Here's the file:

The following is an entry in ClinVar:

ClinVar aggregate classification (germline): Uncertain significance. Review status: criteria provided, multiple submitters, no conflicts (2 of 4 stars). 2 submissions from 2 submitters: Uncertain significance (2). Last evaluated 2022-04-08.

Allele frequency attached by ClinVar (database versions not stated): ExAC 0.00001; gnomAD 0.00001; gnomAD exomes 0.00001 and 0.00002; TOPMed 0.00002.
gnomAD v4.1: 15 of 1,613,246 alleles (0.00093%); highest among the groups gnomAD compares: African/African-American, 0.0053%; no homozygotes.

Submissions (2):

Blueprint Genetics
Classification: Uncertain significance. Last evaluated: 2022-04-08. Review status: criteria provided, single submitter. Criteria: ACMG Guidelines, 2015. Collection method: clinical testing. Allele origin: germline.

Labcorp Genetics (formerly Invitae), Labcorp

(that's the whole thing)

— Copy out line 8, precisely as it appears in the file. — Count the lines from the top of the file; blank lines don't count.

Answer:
Labcorp Genetics (formerly Invitae), Labcorp